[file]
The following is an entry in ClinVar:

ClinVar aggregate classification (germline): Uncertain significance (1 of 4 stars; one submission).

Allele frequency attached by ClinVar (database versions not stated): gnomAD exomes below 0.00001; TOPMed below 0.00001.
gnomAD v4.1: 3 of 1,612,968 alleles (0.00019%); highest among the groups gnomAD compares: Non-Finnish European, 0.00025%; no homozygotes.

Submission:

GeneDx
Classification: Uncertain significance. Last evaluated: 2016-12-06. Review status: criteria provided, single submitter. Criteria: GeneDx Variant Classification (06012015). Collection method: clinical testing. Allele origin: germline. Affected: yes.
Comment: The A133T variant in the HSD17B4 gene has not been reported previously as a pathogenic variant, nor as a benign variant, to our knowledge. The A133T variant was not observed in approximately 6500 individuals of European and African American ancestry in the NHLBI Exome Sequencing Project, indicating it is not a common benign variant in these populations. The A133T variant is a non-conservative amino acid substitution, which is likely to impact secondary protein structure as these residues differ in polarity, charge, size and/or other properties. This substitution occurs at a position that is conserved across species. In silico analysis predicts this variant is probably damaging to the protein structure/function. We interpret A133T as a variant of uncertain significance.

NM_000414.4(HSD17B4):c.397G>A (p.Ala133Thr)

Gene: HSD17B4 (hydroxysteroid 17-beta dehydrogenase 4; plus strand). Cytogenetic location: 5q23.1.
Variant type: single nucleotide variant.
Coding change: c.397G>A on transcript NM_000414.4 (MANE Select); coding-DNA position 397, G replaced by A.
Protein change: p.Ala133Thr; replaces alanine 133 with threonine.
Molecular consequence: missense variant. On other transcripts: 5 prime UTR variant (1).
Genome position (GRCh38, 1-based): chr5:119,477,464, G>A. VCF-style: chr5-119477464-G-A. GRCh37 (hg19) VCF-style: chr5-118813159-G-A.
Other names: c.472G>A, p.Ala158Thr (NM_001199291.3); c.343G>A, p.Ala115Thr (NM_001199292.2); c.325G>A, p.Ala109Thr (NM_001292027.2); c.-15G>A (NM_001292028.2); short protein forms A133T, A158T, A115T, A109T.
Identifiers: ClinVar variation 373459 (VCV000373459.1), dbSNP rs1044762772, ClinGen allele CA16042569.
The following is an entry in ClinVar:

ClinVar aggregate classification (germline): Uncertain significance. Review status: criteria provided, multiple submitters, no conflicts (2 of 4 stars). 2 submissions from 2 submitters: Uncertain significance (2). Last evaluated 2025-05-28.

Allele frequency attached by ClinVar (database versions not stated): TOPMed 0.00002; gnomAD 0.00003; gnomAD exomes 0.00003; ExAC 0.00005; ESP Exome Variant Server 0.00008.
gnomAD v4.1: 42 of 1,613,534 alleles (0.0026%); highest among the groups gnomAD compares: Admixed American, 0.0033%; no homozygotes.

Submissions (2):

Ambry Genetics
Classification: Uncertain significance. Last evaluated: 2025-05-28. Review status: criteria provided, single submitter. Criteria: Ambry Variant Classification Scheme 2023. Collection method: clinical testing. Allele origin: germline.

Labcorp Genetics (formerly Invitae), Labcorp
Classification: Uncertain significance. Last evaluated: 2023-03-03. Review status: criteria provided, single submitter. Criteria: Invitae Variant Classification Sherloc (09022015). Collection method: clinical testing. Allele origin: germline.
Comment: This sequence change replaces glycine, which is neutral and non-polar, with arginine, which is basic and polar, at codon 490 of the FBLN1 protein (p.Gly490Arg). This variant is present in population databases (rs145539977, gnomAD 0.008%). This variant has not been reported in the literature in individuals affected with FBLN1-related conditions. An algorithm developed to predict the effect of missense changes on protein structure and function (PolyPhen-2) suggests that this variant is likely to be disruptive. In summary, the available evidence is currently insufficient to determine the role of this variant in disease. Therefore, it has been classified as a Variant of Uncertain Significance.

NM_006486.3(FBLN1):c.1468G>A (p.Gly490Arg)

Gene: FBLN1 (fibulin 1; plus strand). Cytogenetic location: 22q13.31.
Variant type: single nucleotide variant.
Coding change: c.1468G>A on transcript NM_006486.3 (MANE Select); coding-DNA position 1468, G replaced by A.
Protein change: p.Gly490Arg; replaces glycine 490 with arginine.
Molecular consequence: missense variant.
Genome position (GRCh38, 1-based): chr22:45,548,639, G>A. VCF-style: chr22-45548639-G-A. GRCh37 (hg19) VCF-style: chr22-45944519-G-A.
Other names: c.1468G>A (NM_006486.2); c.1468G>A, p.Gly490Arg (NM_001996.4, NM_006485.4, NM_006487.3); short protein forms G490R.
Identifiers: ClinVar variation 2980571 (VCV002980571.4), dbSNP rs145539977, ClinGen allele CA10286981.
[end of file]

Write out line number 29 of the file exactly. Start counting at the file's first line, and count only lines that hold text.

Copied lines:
Gene: FBLN1 (fibulin 1; plus strand). Cytogenetic location: 22q13.31.